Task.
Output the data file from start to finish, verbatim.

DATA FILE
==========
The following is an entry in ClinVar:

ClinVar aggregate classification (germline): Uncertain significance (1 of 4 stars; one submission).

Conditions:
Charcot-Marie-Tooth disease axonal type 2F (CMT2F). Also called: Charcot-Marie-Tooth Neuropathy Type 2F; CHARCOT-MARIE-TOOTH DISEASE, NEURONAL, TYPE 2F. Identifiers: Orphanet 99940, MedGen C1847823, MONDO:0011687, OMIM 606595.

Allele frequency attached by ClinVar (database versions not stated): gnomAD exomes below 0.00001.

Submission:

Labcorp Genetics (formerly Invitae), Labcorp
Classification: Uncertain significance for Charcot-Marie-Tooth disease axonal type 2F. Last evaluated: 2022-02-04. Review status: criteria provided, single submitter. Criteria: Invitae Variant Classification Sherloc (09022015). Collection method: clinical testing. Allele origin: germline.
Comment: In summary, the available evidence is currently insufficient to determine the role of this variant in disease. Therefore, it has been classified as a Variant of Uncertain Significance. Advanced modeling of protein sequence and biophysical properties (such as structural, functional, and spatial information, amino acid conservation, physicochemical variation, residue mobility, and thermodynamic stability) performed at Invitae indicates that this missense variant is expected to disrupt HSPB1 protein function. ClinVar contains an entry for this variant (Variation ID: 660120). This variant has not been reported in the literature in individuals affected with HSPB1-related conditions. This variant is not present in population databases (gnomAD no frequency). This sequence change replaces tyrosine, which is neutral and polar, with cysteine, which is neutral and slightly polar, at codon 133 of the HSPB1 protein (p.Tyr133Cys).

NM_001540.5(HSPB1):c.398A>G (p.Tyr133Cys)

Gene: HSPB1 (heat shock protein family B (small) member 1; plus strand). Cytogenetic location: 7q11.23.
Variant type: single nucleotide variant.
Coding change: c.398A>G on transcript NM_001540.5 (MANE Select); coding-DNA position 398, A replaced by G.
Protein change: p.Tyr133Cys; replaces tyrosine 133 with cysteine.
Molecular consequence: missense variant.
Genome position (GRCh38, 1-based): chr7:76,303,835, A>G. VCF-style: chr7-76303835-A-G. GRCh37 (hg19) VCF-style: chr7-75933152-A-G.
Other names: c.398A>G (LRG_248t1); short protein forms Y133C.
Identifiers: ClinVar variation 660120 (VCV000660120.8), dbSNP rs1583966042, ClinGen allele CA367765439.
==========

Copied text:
The following is an entry in ClinVar:

ClinVar aggregate classification (germline): Uncertain significance (1 of 4 stars; one submission).

Conditions:
Charcot-Marie-Tooth disease axonal type 2F (CMT2F). Also called: Charcot-Marie-Tooth Neuropathy Type 2F; CHARCOT-MARIE-TOOTH DISEASE, NEURONAL, TYPE 2F. Identifiers: Orphanet 99940, MedGen C1847823, MONDO:0011687, OMIM 606595.

Allele frequency attached by ClinVar (database versions not stated): gnomAD exomes below 0.00001.

Submission:

Labcorp Genetics (formerly Invitae), Labcorp
Classification: Uncertain significance for Charcot-Marie-Tooth disease axonal type 2F. Last evaluated: 2022-02-04. Review status: criteria provided, single submitter. Criteria: Invitae Variant Classification Sherloc (09022015). Collection method: clinical testing. Allele origin: germline.
Comment: In summary, the available evidence is currently insufficient to determine the role of this variant in disease. Therefore, it has been classified as a Variant of Uncertain Significance. Advanced modeling of protein sequence and biophysical properties (such as structural, functional, and spatial information, amino acid conservation, physicochemical variation, residue mobility, and thermodynamic stability) performed at Invitae indicates that this missense variant is expected to disrupt HSPB1 protein function. ClinVar contains an entry for this variant (Variation ID: 660120). This variant has not been reported in the literature in individuals affected with HSPB1-related conditions. This variant is not present in population databases (gnomAD no frequency). This sequence change replaces tyrosine, which is neutral and polar, with cysteine, which is neutral and slightly polar, at codon 133 of the HSPB1 protein (p.Tyr133Cys).

NM_001540.5(HSPB1):c.398A>G (p.Tyr133Cys)

Gene: HSPB1 (heat shock protein family B (small) member 1; plus strand). Cytogenetic location: 7q11.23.
Variant type: single nucleotide variant.
Coding change: c.398A>G on transcript NM_001540.5 (MANE Select); coding-DNA position 398, A replaced by G.
Protein change: p.Tyr133Cys; replaces tyrosine 133 with cysteine.
Molecular consequence: missense variant.
Genome position (GRCh38, 1-based): chr7:76,303,835, A>G. VCF-style: chr7-76303835-A-G. GRCh37 (hg19) VCF-style: chr7-75933152-A-G.
Other names: c.398A>G (LRG_248t1); short protein forms Y133C.
Identifiers: ClinVar variation 660120 (VCV000660120.8), dbSNP rs1583966042, ClinGen allele CA367765439.